Twenty-three is the 2018 FIFA World Cup's magic number right now. It's the number of players each nation will be permitted to take to Russia, but it also happens to be the quantity of confirmed teams for the finals.
With that in mind, we've constructed a mock 23-man squad to take next summer, but with the rule that you can only select one player from each qualified nation. It means a lot of world-class and elite players must be put to the wayside and creates intriguing positional decisions.
As the attempts to select the perfectly balanced squad piled up, a good strategy emerged: Pick the star players from nations outside the perceived top 10 or 15, tally up what you need from there, and use the likes of Belgium, Spain and France—powerhouse countries filled with world-class talent in multiple positions—to solve the remaining needs.
Here's what we've come up with.
Keylor Navas, Costa Rica
Keylor Navas, Costa Rica and the goalkeeping spot represented a perfect marriage, and it was one of our first lock-ins.
The temptation will always be to go for a David De Gea or Manuel Neuer, but when you can nail down a starting 'keeper of Navas' quality and save Spain and Germany for outfield positions, it makes sense.
Guillermo Ochoa, Mexico
Ochoa has had a strange career: He's always stood out as a talented goalkeeper for Mexico, having shone at the 2014 World Cup in Brazil, but even then hasn't always held the No. 1 shirt. Plus, at club level, he's played for some bad teams and conceded a lot of goals as a result.
We hope not to have to call on him, but we feel privileged to have a 90-cap shot-stopper as our chief backup.
Jaime Penedo, Panama
You would have to endure a genuine injury crisis to be in a position to call on your third goalkeeper, so it felt logical to use Panama for this spot. Russia 2018 will be their first World Cup finals, and Jaime Penedo will be the man between the sticks for it.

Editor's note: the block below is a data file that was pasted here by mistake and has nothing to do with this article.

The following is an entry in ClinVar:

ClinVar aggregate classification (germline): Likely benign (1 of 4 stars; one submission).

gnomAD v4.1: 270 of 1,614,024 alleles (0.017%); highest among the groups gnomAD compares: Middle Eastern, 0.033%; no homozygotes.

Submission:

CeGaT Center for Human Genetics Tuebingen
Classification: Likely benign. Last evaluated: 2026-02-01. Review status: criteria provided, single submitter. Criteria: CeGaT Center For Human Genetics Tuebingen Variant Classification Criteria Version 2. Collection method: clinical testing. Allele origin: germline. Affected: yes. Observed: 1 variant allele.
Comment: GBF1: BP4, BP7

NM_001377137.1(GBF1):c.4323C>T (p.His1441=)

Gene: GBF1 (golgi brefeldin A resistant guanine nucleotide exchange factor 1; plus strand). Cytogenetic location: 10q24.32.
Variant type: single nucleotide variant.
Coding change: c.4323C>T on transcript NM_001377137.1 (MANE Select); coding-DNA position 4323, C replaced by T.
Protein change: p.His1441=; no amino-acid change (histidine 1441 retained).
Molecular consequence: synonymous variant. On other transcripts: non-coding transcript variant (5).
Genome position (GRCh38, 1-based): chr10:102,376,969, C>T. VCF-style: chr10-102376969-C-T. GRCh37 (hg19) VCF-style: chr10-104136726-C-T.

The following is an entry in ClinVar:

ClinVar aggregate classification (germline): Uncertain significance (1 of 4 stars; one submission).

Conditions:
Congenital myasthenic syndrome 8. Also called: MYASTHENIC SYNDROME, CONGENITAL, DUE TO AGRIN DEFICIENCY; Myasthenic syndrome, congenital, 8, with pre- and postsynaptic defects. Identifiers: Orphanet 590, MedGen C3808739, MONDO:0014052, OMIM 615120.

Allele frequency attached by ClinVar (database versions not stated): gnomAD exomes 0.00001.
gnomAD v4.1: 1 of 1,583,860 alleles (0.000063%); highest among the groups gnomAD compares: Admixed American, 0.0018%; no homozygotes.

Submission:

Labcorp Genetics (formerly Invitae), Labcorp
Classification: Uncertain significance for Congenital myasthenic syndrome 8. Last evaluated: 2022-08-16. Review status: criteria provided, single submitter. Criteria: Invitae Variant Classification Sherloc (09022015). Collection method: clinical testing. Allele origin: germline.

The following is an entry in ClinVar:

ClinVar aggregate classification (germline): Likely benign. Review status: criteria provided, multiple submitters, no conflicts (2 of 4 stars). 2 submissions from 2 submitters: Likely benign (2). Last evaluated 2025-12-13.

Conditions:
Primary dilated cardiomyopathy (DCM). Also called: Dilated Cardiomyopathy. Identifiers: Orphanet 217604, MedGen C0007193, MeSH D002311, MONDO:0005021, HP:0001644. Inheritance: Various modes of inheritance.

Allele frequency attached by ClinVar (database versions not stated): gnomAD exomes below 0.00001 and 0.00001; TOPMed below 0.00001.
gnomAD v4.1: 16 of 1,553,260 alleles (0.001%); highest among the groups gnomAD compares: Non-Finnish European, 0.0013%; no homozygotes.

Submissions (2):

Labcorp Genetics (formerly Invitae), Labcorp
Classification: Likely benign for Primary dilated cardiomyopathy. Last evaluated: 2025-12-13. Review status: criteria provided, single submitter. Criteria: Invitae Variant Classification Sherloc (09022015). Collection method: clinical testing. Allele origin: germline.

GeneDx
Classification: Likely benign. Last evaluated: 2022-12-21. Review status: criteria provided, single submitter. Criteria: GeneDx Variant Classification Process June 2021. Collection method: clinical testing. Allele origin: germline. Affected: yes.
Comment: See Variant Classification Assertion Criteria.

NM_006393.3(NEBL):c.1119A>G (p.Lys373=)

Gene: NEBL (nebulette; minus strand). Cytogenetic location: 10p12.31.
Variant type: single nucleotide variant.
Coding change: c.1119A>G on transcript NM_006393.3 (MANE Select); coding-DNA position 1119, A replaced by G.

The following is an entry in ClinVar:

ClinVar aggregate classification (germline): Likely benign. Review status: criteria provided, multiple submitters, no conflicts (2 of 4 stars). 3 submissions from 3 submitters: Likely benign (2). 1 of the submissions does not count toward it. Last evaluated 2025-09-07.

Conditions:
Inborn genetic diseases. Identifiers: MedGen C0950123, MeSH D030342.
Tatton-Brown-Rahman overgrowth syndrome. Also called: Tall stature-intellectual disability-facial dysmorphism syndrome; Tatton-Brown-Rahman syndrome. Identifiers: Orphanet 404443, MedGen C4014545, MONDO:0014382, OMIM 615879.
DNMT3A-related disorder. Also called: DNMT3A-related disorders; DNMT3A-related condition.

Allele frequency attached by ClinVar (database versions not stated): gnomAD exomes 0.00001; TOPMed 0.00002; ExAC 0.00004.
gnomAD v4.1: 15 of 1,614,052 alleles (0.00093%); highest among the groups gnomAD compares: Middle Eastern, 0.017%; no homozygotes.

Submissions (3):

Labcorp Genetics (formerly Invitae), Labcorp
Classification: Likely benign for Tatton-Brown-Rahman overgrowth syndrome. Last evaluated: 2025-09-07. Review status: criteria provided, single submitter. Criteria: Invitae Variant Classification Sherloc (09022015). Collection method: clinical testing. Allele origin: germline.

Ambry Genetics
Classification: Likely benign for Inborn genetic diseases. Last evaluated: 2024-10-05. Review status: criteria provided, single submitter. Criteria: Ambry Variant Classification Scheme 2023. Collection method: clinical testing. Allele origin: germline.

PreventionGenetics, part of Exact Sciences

Diego Godin, CB, Uruguay
Without wanting to delve into too many cliches too quickly, desire and passion can get you quite far in a small-sample tournament such as the World Cup. Therefore, having one of the world's best defenders in your spine is great; if said defender would run through brick walls for you, it's even better.
That's Diego Godin in a nutshell. He's the leader of our line, our captain on the pitch and our inspirational standard-setter.
Toby Alderweireld, CB, Belgium
As great as Godin is, his passing's a bit rough. His central-defensive partner needs to be much better on the ball (as well as similarly superb at defending), and Toby Alderweireld is the perfect mix.
The Belgian's combination of long, raking balls from the back and strong one-on-one defending makes him the complete performer in his position.
Jordi Alba, LB, Spain
Jordi Alba's 2009-10 was significantly less glamorous than many of his current Spain and Barcelona team-mates. While they were contesting World Cup finals and Champions League semi-finals, he was attempting to win a spot in the Valencia XI.
He did enjoy Euro 2012 success, but that golden Spanish era passed before he could get his teeth into it. He should be eager to help instigate a new one, and the way La Furia Roja are playing, that might just happen in Russia.
Kyle Walker, RB, England
Multiple early drafts of this 23-man squad featured Harry Kane as England's selection, but those also often ended with a lack of quality full-backs. That meant tweaking was required, which has led to Kyle Walker's selection as our starting right-back.